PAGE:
Advert

Latest

Lego-Loving Dad Spends £70,000 On Building Huge Model City In Basement
published atin 7 minutes
Advert
Advert

Most Popular

Advert
Technology

'Chernobylite' Developers Are Committed To Authentic, Disturbing Survival Horror

'Chernobylite' Developers Are Committed To Authentic, Disturbing Survival Horror

Every now and again, a game comes along that sounds... maybe just a little too ambitious for its own good. I have to admit that I truly thought The Farm 51's disturbing open world survival horror adventure Chernobylite was one of those games when I first heard about it.

Chernobylite was announced via Kickstarter back in June, and currently sits in Early Access on Steam. It was actually unveiled right around the same time that HBO's Chernobyl was captivating audiences around the world. Described as a supernatural survival horror in which players take on the role of a physicist who was at the heart of the infamous nuclear disaster, gamers everywhere were immediately intrigued.

Advert
Chernobylite
Chernobylite

No doubt a good chunk of folk were hungry for a new STALKER, and Chernobylite looked the part. Others had likely noticed the game off the back of the HBO show and were intrigued to learn more. Others still were probably simply familiar with the Polish developer's previous work, including the well-received (and also super-ambitious) FPS World War 3.

Whatever the case, Chernobylite ultimately far exceeded expectations on Kickstarter, more than doubling its original goal. This led to the studio announcing the game would have a ton more features than previously planned, as well as a much larger open world.

"It definitely gave us a huge positive boost," The Farm 51's Marketing Manager Barbara Szymańska told me over email in regards to the Kickstarter's success. "Because we saw that a lot of players believe in us and are excited about what we're doing. The [Kickstarter] campaign definitely helped us a lot during the development process and created an amazing community which is pure pleasure to work with in Early Access."


What really sets Chernobyl apart, at least in my eyes, is the fascinating amount of work and research that the entire studio have put into recreating the site of the disaster and its surrounding areas. If you've been following development of the game at all, you'll likely be aware that many of the development team have been out to Chernobyl and Pripyat to record and scout the area a fair few times now.

Advert

According to Szymańska, some of the team have been out to gather resources and reference materials well over 20 times at this stage. It's always, as I'm sure you can imagine, hugely demanding work for everyone involved.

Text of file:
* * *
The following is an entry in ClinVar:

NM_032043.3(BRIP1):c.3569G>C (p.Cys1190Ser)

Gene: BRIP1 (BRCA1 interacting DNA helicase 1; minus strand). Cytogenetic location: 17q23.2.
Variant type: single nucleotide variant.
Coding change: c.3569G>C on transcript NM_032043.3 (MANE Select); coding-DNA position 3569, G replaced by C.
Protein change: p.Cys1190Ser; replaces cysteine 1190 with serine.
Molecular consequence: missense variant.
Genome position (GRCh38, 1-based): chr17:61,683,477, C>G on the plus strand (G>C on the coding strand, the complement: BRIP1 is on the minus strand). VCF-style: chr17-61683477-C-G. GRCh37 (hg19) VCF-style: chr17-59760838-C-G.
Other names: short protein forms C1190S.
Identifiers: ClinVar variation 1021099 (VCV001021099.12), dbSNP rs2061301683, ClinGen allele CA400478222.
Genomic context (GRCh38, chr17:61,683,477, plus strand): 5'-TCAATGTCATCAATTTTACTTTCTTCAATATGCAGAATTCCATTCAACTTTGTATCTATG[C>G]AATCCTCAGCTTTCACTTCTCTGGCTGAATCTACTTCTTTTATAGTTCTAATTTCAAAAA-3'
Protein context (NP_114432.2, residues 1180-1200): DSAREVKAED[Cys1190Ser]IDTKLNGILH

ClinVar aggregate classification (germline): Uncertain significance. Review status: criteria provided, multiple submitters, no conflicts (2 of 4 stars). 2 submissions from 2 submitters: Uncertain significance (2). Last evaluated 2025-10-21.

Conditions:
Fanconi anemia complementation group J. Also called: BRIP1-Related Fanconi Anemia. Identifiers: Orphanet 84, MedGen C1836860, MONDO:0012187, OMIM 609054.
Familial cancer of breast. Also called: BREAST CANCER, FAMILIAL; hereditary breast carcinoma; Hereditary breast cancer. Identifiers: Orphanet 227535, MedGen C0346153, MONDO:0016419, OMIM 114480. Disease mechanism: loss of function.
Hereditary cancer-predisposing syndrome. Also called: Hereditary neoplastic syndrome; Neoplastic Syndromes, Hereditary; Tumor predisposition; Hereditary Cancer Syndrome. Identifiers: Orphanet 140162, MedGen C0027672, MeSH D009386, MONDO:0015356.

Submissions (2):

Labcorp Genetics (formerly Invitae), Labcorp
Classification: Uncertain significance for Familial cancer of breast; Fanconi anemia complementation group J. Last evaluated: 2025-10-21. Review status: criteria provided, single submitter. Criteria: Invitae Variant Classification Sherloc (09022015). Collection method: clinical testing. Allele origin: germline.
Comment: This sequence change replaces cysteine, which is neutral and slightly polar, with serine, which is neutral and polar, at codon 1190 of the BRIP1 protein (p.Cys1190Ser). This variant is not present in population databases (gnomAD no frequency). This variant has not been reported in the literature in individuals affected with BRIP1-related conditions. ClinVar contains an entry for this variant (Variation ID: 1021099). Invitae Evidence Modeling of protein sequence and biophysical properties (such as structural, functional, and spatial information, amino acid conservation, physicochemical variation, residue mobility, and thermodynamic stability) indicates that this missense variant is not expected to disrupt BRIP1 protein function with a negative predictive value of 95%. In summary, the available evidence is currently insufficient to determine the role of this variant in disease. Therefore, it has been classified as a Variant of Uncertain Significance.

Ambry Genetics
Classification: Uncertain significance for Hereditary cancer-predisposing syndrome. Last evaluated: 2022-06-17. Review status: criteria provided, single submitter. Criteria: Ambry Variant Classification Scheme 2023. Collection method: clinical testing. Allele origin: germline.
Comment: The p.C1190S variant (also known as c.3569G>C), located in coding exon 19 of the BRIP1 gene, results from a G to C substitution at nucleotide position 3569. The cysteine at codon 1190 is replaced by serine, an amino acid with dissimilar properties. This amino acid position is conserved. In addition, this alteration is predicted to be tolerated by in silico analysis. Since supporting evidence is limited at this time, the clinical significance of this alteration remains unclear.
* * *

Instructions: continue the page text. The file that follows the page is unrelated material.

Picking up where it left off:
"Last weekend our scanning crew traveled there again to gather materials for new locations in the game," Szymańska told me. "And how was it? Challenging for sure."

"Not only because the access to the Zone has been way more difficult before, especially when you have to stay in one place for hours and go to areas not available for tourists, but also because the place itself is dangerous. Radiation is not that much of a problem since most places are not radioactive anymore, but due to the condition of the abandoned buildings."

"You really have to watch where you're going or else you may fall into a hole in the floor or get injured in other way."

"Also our scanning technology requires taking thousands, thousands of pictures piece by piece so that we can recreate the objects in 3D. This requires lamps, power generators and a very strong will to endure hours of work outside despite heat or cold and wind."

Chernobylite / Credit: The Farm 51
Chernobylite / Credit: The Farm 51

Given just how difficult - and potentially dangerous - it can be for a group of people to wander around a series of decaying irradiated buildings, I had to wonder... why send everyone out there? Why not put together a digital recreation based on, I dunno, Google Maps or something?

"The story of Chernobyl disaster is something personal for us because some of us remember that day," Szymańska explained. "It happened right next to us! Years later our Creative Director, Wojciech Pazdur, became fascinated by Chernobyl and shared his passion with the rest of the team. We've been travelling to Chernobyl for about seven years now."

"Previously we were scanning the Zone for our VR documentary - Chernobyl VR Project - and learned the history of the place and met with witnesses who remember that event. It was a very special project for us. All of this led to the idea to make a game set in Chernobyl and our adventure has kept going until today."

"Chernobyl is breathtaking and inspiring in every corner. At the beginning of the development, we took most of our team to visit the Zone and see those haunted places with their very own eyes in order to understand them better and feel the mood of the Zone."

Chernobylite / Credit: The Farm 51
Chernobylite / Credit: The Farm 51

More Like This

1 of 6
A Survival Horror Game Set In Chernobyl Will Be Released This Year
Entertainment

A Survival Horror Game Set In Chernobyl Will Be Released This Year